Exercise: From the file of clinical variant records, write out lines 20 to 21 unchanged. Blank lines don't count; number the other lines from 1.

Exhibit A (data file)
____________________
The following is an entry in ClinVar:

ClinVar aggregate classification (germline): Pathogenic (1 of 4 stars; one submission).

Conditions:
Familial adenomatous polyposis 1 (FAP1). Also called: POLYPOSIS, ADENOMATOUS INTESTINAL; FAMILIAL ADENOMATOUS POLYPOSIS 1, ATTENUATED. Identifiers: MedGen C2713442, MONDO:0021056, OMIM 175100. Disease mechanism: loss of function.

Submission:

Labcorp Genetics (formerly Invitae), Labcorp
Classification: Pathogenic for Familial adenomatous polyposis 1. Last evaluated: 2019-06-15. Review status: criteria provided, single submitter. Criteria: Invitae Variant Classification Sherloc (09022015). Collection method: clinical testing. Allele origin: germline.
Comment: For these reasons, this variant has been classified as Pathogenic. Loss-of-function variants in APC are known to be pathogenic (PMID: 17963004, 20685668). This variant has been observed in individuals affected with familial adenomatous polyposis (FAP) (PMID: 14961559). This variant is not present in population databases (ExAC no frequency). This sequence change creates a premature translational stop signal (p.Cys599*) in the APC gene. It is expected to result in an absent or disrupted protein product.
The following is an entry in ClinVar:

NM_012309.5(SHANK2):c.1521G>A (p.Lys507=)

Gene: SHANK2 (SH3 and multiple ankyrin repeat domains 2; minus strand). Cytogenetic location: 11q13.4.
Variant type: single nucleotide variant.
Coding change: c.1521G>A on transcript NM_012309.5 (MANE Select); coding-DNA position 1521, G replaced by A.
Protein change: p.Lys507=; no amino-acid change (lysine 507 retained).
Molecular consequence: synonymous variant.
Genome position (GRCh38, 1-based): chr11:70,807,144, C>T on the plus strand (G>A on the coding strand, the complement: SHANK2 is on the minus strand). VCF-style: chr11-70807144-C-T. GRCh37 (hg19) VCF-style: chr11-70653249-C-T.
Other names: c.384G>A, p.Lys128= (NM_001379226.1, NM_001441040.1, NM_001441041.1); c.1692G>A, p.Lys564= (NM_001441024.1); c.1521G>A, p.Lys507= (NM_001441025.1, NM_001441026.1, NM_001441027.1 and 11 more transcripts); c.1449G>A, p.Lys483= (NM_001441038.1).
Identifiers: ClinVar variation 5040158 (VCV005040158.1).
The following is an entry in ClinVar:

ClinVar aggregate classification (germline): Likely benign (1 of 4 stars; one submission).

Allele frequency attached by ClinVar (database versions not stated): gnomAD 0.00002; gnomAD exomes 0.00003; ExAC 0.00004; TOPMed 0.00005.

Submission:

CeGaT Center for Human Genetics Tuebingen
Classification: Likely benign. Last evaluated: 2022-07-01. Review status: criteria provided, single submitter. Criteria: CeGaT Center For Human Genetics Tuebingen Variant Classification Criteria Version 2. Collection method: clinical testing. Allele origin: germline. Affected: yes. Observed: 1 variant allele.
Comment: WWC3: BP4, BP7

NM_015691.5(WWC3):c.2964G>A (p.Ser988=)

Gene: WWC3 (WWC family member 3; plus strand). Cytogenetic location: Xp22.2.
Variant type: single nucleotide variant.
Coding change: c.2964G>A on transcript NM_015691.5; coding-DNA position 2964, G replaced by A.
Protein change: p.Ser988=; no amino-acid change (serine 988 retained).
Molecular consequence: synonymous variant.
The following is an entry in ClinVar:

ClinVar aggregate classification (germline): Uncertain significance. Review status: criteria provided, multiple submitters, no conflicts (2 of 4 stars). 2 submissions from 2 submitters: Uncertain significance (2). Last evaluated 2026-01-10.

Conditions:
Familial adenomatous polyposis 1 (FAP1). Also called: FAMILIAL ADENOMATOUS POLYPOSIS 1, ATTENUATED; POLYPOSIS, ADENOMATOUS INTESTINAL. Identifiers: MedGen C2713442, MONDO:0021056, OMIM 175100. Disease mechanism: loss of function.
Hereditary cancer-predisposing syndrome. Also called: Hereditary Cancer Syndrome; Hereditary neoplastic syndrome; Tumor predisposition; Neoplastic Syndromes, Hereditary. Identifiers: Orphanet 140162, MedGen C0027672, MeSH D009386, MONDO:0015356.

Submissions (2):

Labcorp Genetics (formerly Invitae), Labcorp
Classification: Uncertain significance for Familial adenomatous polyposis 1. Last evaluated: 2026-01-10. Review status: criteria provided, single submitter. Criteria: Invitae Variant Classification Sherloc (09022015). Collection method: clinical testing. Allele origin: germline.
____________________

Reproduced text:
ClinVar aggregate classification (germline): Likely benign (1 of 4 stars; one submission).

Allele frequency attached by ClinVar (database versions not stated): gnomAD 0.00002; gnomAD exomes 0.00003; ExAC 0.00004; TOPMed 0.00005.